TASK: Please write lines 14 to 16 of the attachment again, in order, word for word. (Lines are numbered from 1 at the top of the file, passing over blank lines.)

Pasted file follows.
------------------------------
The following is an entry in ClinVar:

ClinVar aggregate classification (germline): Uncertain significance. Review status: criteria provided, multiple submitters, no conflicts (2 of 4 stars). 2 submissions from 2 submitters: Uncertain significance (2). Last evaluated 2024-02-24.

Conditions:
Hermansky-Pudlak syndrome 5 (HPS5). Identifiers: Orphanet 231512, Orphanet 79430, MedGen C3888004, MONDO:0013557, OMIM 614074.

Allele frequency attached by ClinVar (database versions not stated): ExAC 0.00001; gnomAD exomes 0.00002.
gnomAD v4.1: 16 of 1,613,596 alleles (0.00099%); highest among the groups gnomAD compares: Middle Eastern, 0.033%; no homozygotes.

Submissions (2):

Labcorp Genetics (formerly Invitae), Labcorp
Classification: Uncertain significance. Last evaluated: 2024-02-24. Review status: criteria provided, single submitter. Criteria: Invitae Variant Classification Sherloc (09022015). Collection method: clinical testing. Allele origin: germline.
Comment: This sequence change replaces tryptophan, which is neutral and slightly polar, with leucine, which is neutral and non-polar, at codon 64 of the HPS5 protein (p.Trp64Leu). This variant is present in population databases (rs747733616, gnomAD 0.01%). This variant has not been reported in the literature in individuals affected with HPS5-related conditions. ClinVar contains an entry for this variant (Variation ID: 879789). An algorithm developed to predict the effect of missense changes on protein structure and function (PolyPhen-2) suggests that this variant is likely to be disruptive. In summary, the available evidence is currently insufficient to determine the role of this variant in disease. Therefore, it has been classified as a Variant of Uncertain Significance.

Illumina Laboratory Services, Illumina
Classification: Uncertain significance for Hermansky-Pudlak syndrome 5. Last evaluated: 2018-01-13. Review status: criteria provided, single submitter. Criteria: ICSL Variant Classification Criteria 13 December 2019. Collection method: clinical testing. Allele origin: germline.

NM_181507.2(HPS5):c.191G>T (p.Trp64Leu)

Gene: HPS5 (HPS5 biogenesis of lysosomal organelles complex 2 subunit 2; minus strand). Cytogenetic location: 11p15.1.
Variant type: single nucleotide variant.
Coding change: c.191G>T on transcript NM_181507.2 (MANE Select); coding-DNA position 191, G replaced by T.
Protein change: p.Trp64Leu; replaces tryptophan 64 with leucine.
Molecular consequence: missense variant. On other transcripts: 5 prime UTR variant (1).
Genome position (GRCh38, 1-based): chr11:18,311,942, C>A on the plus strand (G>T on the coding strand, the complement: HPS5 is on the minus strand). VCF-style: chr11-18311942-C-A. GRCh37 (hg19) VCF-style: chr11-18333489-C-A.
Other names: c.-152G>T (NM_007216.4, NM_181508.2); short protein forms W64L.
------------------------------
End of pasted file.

Gene: HPS5 (HPS5 biogenesis of lysosomal organelles complex 2 subunit 2; minus strand). Cytogenetic location: 11p15.1.
Variant type: single nucleotide variant.
Coding change: c.191G>T on transcript NM_181507.2 (MANE Select); coding-DNA position 191, G replaced by T.